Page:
Forest trusts can be created and are transitive between only two forests. Therefore, if a forest trust is created between Forest1 and Forest2, and a forest trust is also created between Forest2 and Forest3, Forest1 does not have an implicit trust with Forest3.
Planning Trust Relationships
When you add a Windows Server 2003 domain to an existing Windows Server 2003 forest, a tree-root or a parent-child trust is established automatically. Both of these trust relationships are two-way and transitive and are established at the time that the domain is created. Once established, these trust relationships do not need to be managed.
The four remaining types of trusts must be managed. They are
v Shortcut trusts
v Realm trusts
v External trusts
v Forest trusts
è A trust path is a series of trust relationships that must be traversed in order to pass authentication requests between any two domains.
è In a complex forest, following the trust path can take time and affect query response performance; each time clients are referred to another domain controller, the chances of a failure or of encountering a slow link are increased
When to Create a Shortcut Trust?
Windows Server 2003 provides a means for improving query response performance through shortcut trusts. Shortcut trusts help to shorten the path traveled for authentication requests made between domains located in two separate trees.
Shortcut trusts can be created only between Windows Server 2003 domains in the same forest.
Figure illustrates a shortcut trust created to shorten the trust path and improve query response performance between Domain M and Domain P. If the short-cut trust were not created, the client in Domain M would have to “walk” the trust path through domains L, K, J, N, and O before being able to communicate with the domain controller in Domain P to verify the authentication request.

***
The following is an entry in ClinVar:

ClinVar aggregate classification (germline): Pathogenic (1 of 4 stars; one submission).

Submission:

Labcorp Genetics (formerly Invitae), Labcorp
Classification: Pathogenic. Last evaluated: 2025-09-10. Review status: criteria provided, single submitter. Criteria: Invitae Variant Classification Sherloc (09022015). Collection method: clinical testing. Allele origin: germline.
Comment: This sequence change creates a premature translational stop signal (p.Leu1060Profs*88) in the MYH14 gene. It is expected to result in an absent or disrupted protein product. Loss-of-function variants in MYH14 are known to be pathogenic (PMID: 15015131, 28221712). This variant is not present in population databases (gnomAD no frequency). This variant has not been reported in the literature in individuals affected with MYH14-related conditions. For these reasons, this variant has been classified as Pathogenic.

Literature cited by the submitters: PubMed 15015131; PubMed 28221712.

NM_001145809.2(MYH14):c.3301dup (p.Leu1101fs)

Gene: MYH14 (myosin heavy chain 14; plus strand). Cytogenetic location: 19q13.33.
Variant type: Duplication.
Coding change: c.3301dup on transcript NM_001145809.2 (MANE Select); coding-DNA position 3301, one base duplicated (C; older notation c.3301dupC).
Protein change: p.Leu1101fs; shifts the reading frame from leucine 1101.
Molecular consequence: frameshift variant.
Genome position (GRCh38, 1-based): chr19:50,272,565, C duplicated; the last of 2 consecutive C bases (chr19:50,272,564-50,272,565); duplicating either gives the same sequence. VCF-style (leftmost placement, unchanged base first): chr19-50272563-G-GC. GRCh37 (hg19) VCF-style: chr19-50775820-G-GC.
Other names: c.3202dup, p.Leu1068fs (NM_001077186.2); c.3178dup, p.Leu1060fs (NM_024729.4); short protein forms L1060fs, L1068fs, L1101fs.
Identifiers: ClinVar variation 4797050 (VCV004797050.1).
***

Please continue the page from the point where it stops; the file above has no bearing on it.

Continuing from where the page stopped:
v One-Way Shortcut Trusts:
A one-way shortcut trust established between two domains located in separate domain trees can reduce the time needed to fulfill authentication requests, but from only one direction. If a one-way shortcut trust is established between Domain M and Domain P, authentication requests made in Domain M to Domain P can take full advantage of the new one-way trust path. However, when authentication requests from Domain P to Domain M are made, they cannot utilize the shortcut trust path that was created between Domain M and Domain P, and default to walking up the trust path hierarchy in order to find Domain M
v Two-Way Shortcut Trusts:
A two-way shortcut trust directly established between two domains located in separate domain trees can help optimize authentication requests made from users located in either domain. Therefore, authentication requests made from either Domain M to Domain P or from Domain P to Domain M can utilize the shortened shortcut trust path.
Accessing Resources Across Domains Joined by Shortcut Trust:
You can set selective authentication differently for out-going and incoming shortcut trusts, which allows you to make flexible access control decisions between domains. You set selective authentication on the Outgoing Trust Authentication Level page when you set up a shortcut trust using the New Trust Wizard.
v If you use domain-wide authentication on the incoming shortcut trust, users in the second domain have the same level of access to resources in the local domain as users who belong to the local domain. For example, if Domain A has an incoming shortcut trust from Domain B and domain-wide authentication is used, any user from Domain B can access any resource in Domain A (assuming the user has the required permissions).
v If you set selective authentication on an incoming shortcut trust, you need to manually assign permissions on each resource to which you want users in the second domain to have access. To do this, set an access control right ALLOWED TO AUTHENTICATE on an object for that particular user or group from the second domain.
When a user authenticates across a trust with the Selective authentication option enabled, an Other Organization security ID (SID) is added to the user’s authorization data. The presence of this SID prompts a check on the resource domain to ensure that the user is allowed to authenticate to the particular service. Once the user is authenticated, if the Other Organization SID is not already present, the server to which the user authenticates adds the This Organization SID. Only one of these special SIDs can be present in an authenticated user’s context.
To create a shortcut trust, you must have Enterprise Admin or Domain Admin privileges in both domains within the forest. Each trust is assigned a password that must be known to the administrators of both domains in the relationship.